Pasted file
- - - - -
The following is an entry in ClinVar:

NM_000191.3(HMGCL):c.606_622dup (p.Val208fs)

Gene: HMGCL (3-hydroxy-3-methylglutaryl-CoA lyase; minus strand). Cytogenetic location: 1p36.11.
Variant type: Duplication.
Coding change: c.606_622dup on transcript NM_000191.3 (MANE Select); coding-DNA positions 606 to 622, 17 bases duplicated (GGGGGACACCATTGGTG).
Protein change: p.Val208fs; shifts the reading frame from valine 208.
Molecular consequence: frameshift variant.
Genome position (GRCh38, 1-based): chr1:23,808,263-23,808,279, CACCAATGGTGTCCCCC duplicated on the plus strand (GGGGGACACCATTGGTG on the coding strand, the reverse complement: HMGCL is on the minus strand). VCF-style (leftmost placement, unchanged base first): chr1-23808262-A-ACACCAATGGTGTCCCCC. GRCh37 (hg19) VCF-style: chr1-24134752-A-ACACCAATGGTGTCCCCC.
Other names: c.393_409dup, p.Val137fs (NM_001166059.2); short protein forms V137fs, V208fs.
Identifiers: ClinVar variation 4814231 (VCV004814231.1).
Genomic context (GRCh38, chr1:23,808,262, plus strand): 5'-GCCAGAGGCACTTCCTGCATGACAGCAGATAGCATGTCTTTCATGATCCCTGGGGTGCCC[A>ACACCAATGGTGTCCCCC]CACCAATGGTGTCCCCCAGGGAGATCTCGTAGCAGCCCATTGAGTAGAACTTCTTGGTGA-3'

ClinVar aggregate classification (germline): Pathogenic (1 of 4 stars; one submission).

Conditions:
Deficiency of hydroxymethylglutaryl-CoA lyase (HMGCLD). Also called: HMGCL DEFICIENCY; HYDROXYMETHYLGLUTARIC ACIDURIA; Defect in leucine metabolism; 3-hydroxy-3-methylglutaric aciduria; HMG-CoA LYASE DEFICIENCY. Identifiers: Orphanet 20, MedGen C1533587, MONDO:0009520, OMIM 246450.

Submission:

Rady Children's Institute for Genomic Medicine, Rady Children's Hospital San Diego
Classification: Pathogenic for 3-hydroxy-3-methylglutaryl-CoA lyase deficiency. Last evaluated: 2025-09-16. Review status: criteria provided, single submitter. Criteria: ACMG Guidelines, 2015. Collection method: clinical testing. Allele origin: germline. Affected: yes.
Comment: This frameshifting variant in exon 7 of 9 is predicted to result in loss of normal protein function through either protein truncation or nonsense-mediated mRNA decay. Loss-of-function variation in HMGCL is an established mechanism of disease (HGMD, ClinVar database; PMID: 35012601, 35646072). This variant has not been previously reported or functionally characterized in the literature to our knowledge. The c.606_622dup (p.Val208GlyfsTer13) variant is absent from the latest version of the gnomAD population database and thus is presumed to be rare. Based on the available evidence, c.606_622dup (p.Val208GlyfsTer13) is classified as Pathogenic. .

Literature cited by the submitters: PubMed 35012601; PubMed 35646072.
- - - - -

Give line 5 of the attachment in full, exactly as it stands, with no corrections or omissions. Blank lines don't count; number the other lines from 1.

Coding change: c.606_622dup on transcript NM_000191.3 (MANE Select); coding-DNA positions 606 to 622, 17 bases duplicated (GGGGGACACCATTGGTG).